The authors sought to gain further knowledge about activation of target muscles during imagery engagement in a motor task. Six hemiparetic patients and 9 healthy participants performed 3 real rises on tiptoes and then, after pausing, 3 imagery rises on tiptoes. Metronome beats guided the rate of rises and descents. Electromyographic (EMG) activity from the medial gastrocnemius and the rectus femoris muscles were monitored bilaterally throughout the performance of both tasks. In 3 healthy participants and 3 individuals with hemiparesis, EMG activity was related to the imagery task in at least 1 of the target muscles. Conversely, in the other participants, motor imagery practice was not accompanied by task-related EMG activity in the monitored muscles. In all cases, the increment in activation level during motor imagery practice was very low in comparison with that of real performance. The findings were not unequivocal; therefore, EMG activity may sometimes, but not always, be recorded during motor imagery practice both in healthy individuals and in poststroke hemiparetic participants. Further research is needed to align motor imagery practice with the objectives of motor rehabilitation.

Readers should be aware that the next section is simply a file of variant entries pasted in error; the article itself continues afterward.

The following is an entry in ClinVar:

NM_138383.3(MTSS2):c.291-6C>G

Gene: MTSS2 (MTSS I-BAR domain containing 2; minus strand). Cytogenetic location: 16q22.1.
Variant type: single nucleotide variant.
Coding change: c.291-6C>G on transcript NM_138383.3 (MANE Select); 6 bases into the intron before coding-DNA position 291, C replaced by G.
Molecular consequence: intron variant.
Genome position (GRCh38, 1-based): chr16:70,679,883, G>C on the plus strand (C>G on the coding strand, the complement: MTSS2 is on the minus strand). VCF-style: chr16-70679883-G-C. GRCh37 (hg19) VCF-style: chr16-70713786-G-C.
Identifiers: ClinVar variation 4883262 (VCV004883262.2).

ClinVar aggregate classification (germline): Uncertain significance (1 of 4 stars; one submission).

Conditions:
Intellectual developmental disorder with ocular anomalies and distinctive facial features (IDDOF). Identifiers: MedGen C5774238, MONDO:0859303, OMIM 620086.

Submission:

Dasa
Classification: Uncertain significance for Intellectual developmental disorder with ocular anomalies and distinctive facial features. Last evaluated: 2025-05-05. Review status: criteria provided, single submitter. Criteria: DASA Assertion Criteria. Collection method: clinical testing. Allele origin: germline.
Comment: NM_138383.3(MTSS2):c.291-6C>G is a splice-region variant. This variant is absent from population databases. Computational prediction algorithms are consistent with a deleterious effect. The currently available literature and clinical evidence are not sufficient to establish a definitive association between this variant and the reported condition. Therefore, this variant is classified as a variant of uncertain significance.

Bibliographical noteFunding Information:
A grant from the Chief Scientist office of the Ministry of Health, Israel, supported this study.
- Mental rehearsal
- Motor imagery
ASJC Scopus subject areas
- Orthopedics and Sports Medicine
- Experimental and Cognitive Psychology
- Cognitive Neuroscience